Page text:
Final project leader Sean Clark said the music of The Dig was crucial in "establishing the overall mood of the piece". During production, LucasArts desired a soundtrack with a "Wagnerian" feeling. Composed by Michael Land, the music consisted of Land's original score performed on a Kurzweil K2000 synthesizer, enriched by hundreds of short chord samples from the works of Wagner. Land cited the music he personally composed for The Dig as the type closest to his own individual style.
The music is relatively static during most of the game, used more as a backdrop than a prominent aspect of gameplay, and has been described as consisting mostly of "vague cadenzas, modulations and movements without much consequence for the material". When important sequences and cut scenes occur, however, the music comes to the forefront and becomes significantly more dynamic.
The Dig was the first LucasArts game to have its soundtrack sold separately as an audio CD, adapted as a linear continuity of finite pieces. Land played the piano and synthesizer and produced the album. He was assisted by Hans Christian Reumschüssel (cello), Emily Bezar (vocals) and Paul McCandless (woodwinds). The soundtrack was bundled with a CD-ROM that included demos for five LucasArts games, and was intended as a first step in cross-promotional efforts.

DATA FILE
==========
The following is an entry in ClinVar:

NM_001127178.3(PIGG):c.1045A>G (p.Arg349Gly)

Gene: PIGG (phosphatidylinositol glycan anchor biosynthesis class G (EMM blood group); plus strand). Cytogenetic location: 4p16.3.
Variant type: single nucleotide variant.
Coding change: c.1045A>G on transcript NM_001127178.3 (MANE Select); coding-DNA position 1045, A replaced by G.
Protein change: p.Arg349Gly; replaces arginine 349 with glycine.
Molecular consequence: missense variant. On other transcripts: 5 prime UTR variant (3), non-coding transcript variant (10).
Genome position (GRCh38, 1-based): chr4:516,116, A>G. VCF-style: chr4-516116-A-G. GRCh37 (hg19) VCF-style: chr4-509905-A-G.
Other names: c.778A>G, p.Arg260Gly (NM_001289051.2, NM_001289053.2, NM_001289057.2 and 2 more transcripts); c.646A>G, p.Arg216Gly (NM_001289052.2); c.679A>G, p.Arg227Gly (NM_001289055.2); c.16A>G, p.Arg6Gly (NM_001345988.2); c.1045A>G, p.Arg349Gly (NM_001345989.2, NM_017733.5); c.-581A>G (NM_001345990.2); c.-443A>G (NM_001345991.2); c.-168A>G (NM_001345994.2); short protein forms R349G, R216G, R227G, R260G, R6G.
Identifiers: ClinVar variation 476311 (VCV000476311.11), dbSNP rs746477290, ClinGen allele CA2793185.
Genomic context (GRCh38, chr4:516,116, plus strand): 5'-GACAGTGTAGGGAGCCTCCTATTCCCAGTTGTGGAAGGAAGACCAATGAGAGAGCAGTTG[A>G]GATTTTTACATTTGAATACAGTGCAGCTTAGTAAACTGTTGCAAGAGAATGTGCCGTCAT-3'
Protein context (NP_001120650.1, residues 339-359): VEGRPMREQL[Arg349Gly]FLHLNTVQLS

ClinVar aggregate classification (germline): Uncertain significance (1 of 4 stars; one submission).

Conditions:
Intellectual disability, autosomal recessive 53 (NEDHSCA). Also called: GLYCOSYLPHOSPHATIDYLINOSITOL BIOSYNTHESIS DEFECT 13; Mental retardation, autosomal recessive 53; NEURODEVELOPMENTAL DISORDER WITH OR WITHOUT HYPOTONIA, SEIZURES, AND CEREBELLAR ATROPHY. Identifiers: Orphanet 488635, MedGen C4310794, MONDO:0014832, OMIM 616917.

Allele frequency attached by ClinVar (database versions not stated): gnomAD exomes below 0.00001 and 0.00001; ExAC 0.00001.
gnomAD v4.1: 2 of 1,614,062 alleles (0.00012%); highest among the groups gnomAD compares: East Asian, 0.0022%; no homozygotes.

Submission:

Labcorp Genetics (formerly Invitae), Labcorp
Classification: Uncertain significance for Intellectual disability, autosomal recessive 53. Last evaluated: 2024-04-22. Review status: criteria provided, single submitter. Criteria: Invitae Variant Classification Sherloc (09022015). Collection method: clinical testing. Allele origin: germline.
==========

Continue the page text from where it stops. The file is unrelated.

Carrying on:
|1||Mission to the Asteroid||9:54|
|4||The Ancient City||3:42|
|6||A River Canyon||4:11|
|7||The Madness of the Crystals||2:21|
|8||Tomb of the Past||2:10|
|10||Dimensions in Time||4:00|
|11||Cathedral of the Lost||3:35|
Chris Greening of Square Enix Music Online gave the soundtrack 9 out of 10, calling it "accessible yet abstract, simple yet deep". About "Mission to the Asteroid", the opening song, he wrote, "Much of the composition conveys beauty and serenity, yet there is a certain tragic element created with the sweeping chord changes and sometimes elegiac motifs". He noted that while much of the album is quite ambient and subdued, it contains numerous subtle variations in its themes. He concluded by saying the album is "surprisingly fulfilling even on a stand-alone basis" and that it "never fails to immerse and fascinate me".